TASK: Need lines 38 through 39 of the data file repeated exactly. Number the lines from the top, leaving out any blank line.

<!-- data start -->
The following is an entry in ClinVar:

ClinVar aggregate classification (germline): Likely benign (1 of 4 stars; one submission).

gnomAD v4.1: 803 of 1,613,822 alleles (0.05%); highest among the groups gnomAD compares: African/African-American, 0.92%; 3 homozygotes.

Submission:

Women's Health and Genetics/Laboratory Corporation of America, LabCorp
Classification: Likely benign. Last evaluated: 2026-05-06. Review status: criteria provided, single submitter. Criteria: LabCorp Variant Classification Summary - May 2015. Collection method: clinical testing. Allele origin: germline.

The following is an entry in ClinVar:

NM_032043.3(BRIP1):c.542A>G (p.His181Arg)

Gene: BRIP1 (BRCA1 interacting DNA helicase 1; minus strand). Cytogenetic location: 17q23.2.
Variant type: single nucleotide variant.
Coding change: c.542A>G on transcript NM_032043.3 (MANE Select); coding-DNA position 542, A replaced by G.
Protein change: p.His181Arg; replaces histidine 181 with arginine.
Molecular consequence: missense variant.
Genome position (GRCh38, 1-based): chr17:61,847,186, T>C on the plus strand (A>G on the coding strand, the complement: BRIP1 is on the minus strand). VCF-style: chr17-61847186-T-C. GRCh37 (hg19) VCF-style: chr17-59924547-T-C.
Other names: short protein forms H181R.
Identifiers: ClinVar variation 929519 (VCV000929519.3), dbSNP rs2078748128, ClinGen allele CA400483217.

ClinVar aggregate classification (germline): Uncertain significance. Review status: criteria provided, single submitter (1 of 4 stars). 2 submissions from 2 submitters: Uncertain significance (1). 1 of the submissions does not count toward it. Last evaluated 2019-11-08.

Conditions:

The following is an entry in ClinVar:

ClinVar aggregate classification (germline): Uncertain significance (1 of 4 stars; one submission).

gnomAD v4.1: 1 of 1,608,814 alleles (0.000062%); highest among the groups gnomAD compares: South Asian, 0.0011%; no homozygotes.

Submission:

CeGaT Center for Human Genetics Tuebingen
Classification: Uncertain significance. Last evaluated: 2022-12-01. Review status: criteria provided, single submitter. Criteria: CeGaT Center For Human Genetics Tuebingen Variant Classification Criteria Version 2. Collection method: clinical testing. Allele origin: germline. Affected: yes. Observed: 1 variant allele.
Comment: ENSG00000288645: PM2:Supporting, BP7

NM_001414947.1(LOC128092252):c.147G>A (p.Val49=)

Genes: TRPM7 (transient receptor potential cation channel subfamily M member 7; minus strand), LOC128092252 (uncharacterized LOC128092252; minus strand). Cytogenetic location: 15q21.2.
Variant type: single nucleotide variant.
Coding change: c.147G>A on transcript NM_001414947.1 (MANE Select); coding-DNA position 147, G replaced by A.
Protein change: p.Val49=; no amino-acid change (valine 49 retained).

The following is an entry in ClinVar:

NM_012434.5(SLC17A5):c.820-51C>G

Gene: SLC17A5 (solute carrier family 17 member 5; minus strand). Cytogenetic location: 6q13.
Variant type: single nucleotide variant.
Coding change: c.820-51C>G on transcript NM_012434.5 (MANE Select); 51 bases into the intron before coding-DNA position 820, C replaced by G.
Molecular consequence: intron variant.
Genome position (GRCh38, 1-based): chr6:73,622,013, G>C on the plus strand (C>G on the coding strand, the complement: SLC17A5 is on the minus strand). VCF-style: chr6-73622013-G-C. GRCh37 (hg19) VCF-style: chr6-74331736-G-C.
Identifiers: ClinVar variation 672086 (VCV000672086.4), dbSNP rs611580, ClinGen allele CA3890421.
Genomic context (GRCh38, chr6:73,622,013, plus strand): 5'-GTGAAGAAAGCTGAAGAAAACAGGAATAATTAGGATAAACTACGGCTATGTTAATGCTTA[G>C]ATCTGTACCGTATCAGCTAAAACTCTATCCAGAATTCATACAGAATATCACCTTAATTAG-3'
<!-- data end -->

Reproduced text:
Identifiers: ClinVar variation 672086 (VCV000672086.4), dbSNP rs611580, ClinGen allele CA3890421.
Genomic context (GRCh38, chr6:73,622,013, plus strand): 5'-GTGAAGAAAGCTGAAGAAAACAGGAATAATTAGGATAAACTACGGCTATGTTAATGCTTA[G>C]ATCTGTACCGTATCAGCTAAAACTCTATCCAGAATTCATACAGAATATCACCTTAATTAG-3'